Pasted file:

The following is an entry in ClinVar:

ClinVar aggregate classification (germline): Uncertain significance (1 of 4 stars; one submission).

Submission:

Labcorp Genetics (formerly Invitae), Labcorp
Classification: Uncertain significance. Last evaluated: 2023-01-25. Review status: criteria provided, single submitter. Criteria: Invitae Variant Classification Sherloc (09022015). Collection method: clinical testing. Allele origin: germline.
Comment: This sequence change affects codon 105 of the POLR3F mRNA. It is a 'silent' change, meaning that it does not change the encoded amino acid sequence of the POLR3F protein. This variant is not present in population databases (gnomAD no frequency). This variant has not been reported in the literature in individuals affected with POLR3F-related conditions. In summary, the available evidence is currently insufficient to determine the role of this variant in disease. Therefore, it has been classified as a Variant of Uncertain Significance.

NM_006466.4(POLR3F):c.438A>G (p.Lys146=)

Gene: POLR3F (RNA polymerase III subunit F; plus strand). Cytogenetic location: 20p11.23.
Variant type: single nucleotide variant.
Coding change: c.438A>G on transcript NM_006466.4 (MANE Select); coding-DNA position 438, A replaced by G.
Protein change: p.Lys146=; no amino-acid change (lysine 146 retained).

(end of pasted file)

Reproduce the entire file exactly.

The following is an entry in ClinVar:

ClinVar aggregate classification (germline): Uncertain significance (1 of 4 stars; one submission).

Submission:

Labcorp Genetics (formerly Invitae), Labcorp
Classification: Uncertain significance. Last evaluated: 2023-01-25. Review status: criteria provided, single submitter. Criteria: Invitae Variant Classification Sherloc (09022015). Collection method: clinical testing. Allele origin: germline.
Comment: This sequence change affects codon 105 of the POLR3F mRNA. It is a 'silent' change, meaning that it does not change the encoded amino acid sequence of the POLR3F protein. This variant is not present in population databases (gnomAD no frequency). This variant has not been reported in the literature in individuals affected with POLR3F-related conditions. In summary, the available evidence is currently insufficient to determine the role of this variant in disease. Therefore, it has been classified as a Variant of Uncertain Significance.

NM_006466.4(POLR3F):c.438A>G (p.Lys146=)

Gene: POLR3F (RNA polymerase III subunit F; plus strand). Cytogenetic location: 20p11.23.
Variant type: single nucleotide variant.
Coding change: c.438A>G on transcript NM_006466.4 (MANE Select); coding-DNA position 438, A replaced by G.
Protein change: p.Lys146=; no amino-acid change (lysine 146 retained).